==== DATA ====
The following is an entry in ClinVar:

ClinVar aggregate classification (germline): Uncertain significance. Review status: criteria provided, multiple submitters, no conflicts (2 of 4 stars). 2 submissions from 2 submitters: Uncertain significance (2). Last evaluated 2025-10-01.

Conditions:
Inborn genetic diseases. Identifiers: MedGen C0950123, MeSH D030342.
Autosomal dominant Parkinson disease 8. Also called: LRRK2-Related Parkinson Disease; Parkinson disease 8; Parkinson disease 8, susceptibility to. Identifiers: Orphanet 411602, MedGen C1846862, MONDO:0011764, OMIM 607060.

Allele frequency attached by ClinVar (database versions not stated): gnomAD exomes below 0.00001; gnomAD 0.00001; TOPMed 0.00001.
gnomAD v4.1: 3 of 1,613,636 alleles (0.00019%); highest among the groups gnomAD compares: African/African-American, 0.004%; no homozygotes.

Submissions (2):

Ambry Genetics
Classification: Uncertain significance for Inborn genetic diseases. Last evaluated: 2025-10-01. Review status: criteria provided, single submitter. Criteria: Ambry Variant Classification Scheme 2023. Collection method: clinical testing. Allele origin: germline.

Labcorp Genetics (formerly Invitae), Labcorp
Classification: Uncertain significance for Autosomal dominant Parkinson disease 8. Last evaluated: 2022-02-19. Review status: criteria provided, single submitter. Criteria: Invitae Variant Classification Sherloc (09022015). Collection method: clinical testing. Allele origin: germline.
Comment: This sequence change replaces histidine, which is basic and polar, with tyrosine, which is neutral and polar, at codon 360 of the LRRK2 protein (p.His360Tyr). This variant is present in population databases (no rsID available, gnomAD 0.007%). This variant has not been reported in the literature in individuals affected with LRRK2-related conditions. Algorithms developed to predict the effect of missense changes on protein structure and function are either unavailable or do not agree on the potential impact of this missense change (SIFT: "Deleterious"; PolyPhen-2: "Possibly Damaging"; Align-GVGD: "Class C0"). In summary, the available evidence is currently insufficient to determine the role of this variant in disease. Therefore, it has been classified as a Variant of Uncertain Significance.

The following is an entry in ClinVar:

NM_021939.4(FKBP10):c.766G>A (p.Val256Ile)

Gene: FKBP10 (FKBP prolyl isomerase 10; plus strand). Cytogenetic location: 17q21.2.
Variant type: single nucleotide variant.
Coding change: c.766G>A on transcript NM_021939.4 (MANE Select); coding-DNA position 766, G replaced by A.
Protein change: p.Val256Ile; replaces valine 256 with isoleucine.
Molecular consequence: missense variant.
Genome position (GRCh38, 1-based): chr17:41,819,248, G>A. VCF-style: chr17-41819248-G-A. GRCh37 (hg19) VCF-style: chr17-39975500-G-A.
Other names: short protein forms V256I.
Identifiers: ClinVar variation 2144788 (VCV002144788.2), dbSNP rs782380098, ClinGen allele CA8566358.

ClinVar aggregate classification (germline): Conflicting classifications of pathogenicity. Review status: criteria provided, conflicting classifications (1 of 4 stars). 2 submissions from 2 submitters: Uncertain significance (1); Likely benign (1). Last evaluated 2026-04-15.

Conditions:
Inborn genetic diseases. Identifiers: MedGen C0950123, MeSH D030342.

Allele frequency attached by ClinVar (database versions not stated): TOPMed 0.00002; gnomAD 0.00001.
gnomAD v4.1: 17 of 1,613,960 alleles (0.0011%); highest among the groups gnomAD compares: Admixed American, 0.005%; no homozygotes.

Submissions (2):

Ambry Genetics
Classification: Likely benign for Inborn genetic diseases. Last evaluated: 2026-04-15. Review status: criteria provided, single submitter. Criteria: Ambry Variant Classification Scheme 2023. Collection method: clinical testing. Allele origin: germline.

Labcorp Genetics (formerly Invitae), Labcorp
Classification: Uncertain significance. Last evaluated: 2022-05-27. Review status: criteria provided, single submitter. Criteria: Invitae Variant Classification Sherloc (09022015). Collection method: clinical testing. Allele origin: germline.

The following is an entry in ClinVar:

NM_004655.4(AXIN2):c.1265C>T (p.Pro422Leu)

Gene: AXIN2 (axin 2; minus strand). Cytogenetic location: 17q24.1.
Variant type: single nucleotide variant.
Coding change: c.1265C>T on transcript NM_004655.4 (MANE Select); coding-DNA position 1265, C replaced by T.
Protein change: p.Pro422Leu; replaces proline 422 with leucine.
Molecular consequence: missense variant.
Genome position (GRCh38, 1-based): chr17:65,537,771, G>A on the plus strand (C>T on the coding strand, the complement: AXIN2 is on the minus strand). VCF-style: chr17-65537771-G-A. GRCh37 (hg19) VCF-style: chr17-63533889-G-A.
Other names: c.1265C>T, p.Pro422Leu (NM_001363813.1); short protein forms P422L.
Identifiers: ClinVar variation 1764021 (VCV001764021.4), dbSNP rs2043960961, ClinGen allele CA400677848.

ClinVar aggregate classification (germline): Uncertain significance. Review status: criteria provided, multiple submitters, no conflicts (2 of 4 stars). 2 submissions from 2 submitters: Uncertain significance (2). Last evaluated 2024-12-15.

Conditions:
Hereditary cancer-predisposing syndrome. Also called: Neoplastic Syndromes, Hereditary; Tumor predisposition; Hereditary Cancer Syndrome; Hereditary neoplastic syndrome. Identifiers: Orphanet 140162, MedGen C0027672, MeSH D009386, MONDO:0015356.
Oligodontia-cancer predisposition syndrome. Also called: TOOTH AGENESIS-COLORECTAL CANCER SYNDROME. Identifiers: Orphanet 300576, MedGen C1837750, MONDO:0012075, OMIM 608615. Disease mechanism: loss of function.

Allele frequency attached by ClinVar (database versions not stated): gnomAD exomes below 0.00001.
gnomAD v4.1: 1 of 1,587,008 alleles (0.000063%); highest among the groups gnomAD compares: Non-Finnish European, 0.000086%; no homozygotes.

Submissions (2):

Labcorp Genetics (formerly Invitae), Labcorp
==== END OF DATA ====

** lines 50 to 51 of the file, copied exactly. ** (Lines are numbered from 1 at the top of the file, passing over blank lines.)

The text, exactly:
Submissions (2):

Labcorp Genetics (formerly Invitae), Labcorp